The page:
According to a report by its rival South Korea, North Korea executes people for sharing South Korean media, engaging in religious activities, and drug offenses, as the country stifles its citizens’ human rights and freedom.
The Unification Ministry of South Korea, which handles inter-Korean affairs, based the 450-page report on testimony collected from more than 500 North Koreans who fled their homeland from 2017 to 2022.
The report, which the ministry released on Thursday, stated that North Korean authorities widely carry out executions for acts that do not warrant the death penalty, such as drug crimes, distribution of South Korean videos, and engaging in religious and superstitious activities.
The ministry stated that North Korean authorities greatly threaten the right to life of its citizens. Although Reuters could not independently verify the South Korean government’s findings, they aligned with investigations conducted by the United Nations and reports from non-governmental organizations.
North Korea has rejected criticism of its rights conditions as part of a plot to overthrow its rulers.
The report detailed rampant state-led rights abuses in communities, prison camps, and elsewhere, including public executions, torture, and arbitrary arrests. According to the ministry, deaths and torture regularly occur in detention facilities, and authorities have summarily executed some people after catching them trying to cross the border.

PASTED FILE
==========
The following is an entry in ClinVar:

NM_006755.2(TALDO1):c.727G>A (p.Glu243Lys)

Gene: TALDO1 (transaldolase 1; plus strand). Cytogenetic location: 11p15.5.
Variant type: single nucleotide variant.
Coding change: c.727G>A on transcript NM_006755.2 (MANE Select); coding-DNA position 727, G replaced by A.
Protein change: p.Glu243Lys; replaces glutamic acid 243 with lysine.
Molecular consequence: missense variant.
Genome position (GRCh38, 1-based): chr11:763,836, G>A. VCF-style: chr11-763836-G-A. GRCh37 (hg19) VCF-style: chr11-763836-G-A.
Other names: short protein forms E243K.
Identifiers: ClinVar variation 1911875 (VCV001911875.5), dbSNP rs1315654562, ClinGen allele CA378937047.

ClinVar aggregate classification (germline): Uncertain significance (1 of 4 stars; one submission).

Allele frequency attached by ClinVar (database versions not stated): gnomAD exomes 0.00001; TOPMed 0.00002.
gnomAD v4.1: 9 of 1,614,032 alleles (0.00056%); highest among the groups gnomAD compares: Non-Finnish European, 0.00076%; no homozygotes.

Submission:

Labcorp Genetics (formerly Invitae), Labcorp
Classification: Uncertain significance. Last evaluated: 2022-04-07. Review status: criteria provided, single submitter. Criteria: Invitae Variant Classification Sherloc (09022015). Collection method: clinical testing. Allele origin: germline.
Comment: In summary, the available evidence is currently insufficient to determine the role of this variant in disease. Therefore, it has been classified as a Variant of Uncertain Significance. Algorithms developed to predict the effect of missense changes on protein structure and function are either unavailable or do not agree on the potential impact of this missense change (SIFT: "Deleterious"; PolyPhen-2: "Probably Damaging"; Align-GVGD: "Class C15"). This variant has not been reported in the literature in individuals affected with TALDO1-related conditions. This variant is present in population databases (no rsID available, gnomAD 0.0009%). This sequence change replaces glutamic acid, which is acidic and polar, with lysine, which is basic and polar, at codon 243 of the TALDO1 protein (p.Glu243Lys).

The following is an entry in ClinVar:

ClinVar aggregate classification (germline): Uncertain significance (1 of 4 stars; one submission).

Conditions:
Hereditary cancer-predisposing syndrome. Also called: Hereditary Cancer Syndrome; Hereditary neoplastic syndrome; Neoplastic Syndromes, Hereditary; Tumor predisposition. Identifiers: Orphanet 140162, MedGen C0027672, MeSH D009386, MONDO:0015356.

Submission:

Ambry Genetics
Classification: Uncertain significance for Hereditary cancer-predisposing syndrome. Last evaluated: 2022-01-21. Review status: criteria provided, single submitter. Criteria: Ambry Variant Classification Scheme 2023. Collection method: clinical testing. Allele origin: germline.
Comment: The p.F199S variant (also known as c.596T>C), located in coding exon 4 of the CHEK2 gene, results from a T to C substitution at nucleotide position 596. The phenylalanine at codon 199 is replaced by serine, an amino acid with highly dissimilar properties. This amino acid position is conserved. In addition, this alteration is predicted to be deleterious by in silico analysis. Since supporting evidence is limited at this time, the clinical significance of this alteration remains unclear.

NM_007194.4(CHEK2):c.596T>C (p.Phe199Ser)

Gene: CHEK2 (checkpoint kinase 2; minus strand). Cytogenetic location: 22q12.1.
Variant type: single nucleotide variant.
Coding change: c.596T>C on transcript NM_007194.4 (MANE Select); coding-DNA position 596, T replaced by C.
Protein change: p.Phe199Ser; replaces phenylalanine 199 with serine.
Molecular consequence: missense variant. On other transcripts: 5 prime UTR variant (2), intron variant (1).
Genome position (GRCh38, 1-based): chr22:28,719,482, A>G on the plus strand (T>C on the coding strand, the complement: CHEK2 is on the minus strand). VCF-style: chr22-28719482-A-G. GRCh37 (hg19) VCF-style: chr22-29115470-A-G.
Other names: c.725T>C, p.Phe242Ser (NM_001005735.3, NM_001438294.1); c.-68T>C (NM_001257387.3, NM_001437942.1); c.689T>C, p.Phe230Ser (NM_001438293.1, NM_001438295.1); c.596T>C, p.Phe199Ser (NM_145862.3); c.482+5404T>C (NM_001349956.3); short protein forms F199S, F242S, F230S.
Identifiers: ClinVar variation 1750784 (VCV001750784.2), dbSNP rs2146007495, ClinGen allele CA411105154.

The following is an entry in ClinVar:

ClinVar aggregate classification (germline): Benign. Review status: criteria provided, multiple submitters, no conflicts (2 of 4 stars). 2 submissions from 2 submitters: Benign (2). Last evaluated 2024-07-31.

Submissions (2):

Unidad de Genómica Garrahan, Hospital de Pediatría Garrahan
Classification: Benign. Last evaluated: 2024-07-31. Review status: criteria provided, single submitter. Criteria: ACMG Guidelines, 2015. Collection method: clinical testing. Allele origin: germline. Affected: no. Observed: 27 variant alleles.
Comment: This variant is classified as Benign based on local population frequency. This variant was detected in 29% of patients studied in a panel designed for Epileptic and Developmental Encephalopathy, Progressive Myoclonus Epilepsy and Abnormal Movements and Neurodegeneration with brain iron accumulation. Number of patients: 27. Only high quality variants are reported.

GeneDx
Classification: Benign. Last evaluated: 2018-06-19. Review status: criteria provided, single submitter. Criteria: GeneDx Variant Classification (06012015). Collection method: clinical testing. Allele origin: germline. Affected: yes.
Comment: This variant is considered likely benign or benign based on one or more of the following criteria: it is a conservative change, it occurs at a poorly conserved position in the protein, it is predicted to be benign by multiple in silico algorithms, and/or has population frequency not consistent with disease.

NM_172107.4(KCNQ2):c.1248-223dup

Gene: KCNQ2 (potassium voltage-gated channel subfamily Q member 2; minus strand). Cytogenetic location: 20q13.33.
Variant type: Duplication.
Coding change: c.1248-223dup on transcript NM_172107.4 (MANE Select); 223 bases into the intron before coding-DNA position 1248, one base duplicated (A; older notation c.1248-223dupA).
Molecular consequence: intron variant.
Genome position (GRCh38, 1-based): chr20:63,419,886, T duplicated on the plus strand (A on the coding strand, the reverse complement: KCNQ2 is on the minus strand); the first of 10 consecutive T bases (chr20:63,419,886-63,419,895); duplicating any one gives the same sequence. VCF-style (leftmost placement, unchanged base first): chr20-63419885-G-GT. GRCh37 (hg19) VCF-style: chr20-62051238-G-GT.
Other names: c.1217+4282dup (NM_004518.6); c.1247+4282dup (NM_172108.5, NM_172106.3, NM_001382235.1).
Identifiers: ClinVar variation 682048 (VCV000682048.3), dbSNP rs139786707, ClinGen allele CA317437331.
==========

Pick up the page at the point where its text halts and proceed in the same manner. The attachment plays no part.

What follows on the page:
North Korea deserves ‘not a single penny’
The report came as South Korea seeks to highlight its isolated neighbour’s failure to improve living conditions while racing to boost its nuclear and missile arsenals.
South Korean President Yoon Suk-yeol said the report should better inform the international community of the North’s “gruesome” abuses, saying North Korea deserved “not a single penny” of economic aid while it pursues its nuclear ambitions.
The approach by the conservative Yoon is a distinct departure from that of his liberal predecessor, Moon Jae-in, who faced criticism for his less outspoken position on the North’s rights as he sought to improve ties and build rapport with its leader, Kim Jong Un.
The Unification Ministry is required by law to annually assess the North’s rights situation.
Nearly 34,000 North Koreans have settled in South Korea, but the number of defectors has fallen sharply because of tighter border security.